A US warship stationed off the coast of Hawaii shot down a medium-range ballistic missile in an interception test on Wednesday, 30 August. The US' Missile Defense Agency (MDA) said it was a "complex" defence test where the interceptor neutralised the intended target.

Though it is unclear whether the latest test has any direct connection to the events unfolding in the Korean peninsula due to the North's repeated missile launches, it gains additional significance due to the existing situation.

The US Navy's sailors aboard the USS John Paul Jones, an Arleigh Burke-class guided missile destroyer, tracked and targeted a missile fired from the Pacific Missile Range Facility in Kauai, Hawaii. The incoming target was intercepted by the Standard Missile-6 (SM-6) anti-warfare system.

"We are working closely with the fleet to develop this important new capability, and this was a key milestone in giving our Aegis BMD ships an enhanced capability to defeat ballistic missiles in their terminal phase. We will continue developing ballistic missile defense technologies to stay ahead of the threat as it evolves," Lieutenant General Sam Greaves, MDA Director, said.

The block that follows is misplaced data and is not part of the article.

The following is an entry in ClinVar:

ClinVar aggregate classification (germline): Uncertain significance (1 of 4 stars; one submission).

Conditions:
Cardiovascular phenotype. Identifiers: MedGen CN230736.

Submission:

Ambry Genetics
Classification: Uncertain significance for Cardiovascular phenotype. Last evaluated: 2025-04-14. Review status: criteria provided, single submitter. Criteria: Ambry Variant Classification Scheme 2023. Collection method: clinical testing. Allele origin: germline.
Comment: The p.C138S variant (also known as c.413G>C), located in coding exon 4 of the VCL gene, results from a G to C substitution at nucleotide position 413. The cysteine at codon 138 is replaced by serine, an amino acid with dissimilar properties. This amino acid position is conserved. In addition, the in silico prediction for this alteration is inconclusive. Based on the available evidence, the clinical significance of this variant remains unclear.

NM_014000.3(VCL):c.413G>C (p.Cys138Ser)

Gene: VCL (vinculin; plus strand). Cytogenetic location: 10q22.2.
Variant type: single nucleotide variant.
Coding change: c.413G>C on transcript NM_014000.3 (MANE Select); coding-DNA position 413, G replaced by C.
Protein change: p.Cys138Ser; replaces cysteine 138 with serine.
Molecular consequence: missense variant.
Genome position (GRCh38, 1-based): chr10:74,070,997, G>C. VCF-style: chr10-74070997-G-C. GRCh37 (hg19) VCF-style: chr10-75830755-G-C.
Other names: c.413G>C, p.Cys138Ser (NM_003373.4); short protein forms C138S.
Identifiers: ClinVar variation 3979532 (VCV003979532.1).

The MDA said the agency did not have any more additional information currently to share about the launch.

This is the second time the SM-6 system has successfully intercepted the target as the first such test was conducted in December 2016.

North Korea Guam strike threat
North Korean leader Kim Jong Un claps with military officers at the Command of the Strategic Force of the Korean People's Army (KPA) in an unknown location in North Korea in this undated photo released by North Korea's Korean Central News Agency KCNA via Reuters